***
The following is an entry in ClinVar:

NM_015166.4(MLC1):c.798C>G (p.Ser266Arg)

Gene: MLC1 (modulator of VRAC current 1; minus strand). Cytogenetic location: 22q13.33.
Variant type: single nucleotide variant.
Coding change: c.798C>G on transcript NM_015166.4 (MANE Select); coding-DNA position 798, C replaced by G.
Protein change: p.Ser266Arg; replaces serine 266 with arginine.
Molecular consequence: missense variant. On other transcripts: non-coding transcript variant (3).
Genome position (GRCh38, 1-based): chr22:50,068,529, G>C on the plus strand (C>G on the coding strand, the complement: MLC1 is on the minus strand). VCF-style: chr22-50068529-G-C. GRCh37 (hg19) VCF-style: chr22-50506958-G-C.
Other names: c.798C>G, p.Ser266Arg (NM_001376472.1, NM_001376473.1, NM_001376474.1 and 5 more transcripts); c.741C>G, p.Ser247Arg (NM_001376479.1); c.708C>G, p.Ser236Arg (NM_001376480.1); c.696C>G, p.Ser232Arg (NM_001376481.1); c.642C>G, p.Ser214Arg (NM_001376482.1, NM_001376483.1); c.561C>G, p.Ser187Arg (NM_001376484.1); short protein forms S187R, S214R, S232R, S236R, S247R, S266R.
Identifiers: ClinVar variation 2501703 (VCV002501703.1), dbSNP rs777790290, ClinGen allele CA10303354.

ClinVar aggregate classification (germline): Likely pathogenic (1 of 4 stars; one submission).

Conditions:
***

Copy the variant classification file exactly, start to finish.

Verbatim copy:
The following is an entry in ClinVar:

NM_015166.4(MLC1):c.798C>G (p.Ser266Arg)

Gene: MLC1 (modulator of VRAC current 1; minus strand). Cytogenetic location: 22q13.33.
Variant type: single nucleotide variant.
Coding change: c.798C>G on transcript NM_015166.4 (MANE Select); coding-DNA position 798, C replaced by G.
Protein change: p.Ser266Arg; replaces serine 266 with arginine.
Molecular consequence: missense variant. On other transcripts: non-coding transcript variant (3).
Genome position (GRCh38, 1-based): chr22:50,068,529, G>C on the plus strand (C>G on the coding strand, the complement: MLC1 is on the minus strand). VCF-style: chr22-50068529-G-C. GRCh37 (hg19) VCF-style: chr22-50506958-G-C.
Other names: c.798C>G, p.Ser266Arg (NM_001376472.1, NM_001376473.1, NM_001376474.1 and 5 more transcripts); c.741C>G, p.Ser247Arg (NM_001376479.1); c.708C>G, p.Ser236Arg (NM_001376480.1); c.696C>G, p.Ser232Arg (NM_001376481.1); c.642C>G, p.Ser214Arg (NM_001376482.1, NM_001376483.1); c.561C>G, p.Ser187Arg (NM_001376484.1); short protein forms S187R, S214R, S232R, S236R, S247R, S266R.
Identifiers: ClinVar variation 2501703 (VCV002501703.1), dbSNP rs777790290, ClinGen allele CA10303354.

ClinVar aggregate classification (germline): Likely pathogenic (1 of 4 stars; one submission).

Conditions: